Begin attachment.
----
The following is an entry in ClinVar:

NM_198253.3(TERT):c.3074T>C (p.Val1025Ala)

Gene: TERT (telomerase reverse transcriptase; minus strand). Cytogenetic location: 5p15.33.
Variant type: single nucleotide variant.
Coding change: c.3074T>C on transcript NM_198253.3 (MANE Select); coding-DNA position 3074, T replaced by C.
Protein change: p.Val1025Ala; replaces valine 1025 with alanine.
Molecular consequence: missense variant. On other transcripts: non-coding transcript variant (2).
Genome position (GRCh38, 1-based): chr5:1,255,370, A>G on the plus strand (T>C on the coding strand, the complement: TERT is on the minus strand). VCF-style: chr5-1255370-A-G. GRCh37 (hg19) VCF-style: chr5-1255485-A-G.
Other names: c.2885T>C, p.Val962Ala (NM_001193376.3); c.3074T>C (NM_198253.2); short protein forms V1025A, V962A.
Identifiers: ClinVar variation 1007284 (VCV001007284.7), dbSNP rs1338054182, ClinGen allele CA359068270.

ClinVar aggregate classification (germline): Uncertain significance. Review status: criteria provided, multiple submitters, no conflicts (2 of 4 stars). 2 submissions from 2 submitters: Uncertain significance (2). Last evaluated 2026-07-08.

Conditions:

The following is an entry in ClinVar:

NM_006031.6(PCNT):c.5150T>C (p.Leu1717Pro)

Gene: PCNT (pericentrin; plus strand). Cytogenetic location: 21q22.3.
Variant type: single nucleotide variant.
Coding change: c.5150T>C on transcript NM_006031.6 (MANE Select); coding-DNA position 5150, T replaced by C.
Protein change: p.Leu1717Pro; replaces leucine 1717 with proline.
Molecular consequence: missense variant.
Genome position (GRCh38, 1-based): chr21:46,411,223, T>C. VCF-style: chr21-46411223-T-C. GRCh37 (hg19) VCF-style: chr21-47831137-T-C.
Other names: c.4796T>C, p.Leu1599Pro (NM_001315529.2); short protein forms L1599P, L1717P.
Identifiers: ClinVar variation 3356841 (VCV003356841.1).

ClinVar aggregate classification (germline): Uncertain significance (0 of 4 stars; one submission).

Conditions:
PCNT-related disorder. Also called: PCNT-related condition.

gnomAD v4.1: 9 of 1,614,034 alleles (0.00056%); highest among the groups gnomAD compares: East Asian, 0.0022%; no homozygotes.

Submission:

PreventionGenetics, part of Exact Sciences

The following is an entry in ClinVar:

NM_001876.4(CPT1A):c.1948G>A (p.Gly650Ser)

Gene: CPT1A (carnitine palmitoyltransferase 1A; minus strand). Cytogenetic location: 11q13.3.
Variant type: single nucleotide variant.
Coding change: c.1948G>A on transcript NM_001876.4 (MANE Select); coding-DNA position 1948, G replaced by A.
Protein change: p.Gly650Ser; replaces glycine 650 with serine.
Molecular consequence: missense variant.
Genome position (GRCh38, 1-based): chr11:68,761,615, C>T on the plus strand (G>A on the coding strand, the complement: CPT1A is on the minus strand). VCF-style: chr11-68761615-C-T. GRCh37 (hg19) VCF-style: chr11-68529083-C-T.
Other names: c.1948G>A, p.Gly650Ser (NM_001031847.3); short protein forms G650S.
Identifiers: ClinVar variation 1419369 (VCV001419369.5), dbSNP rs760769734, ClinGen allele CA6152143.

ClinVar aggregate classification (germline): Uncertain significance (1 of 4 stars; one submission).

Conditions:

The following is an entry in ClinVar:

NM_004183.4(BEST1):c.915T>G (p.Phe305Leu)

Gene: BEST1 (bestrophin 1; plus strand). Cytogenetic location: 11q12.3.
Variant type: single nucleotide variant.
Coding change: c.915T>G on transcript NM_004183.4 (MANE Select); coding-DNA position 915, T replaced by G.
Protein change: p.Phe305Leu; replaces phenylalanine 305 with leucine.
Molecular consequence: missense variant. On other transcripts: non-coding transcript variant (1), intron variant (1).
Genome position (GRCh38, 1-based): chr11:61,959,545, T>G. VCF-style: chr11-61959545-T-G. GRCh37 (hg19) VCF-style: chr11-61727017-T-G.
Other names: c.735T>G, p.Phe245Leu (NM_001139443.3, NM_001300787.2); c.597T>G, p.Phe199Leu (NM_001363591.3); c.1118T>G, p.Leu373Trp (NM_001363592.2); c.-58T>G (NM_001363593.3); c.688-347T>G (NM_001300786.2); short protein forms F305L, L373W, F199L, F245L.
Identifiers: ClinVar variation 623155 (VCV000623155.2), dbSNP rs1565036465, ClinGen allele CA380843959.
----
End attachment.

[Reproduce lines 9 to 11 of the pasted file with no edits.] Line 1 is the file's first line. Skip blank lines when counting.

Other names: c.2885T>C, p.Val962Ala (NM_001193376.3); c.3074T>C (NM_198253.2); short protein forms V1025A, V962A.
Identifiers: ClinVar variation 1007284 (VCV001007284.7), dbSNP rs1338054182, ClinGen allele CA359068270.

ClinVar aggregate classification (germline): Uncertain significance. Review status: criteria provided, multiple submitters, no conflicts (2 of 4 stars). 2 submissions from 2 submitters: Uncertain significance (2). Last evaluated 2026-07-08.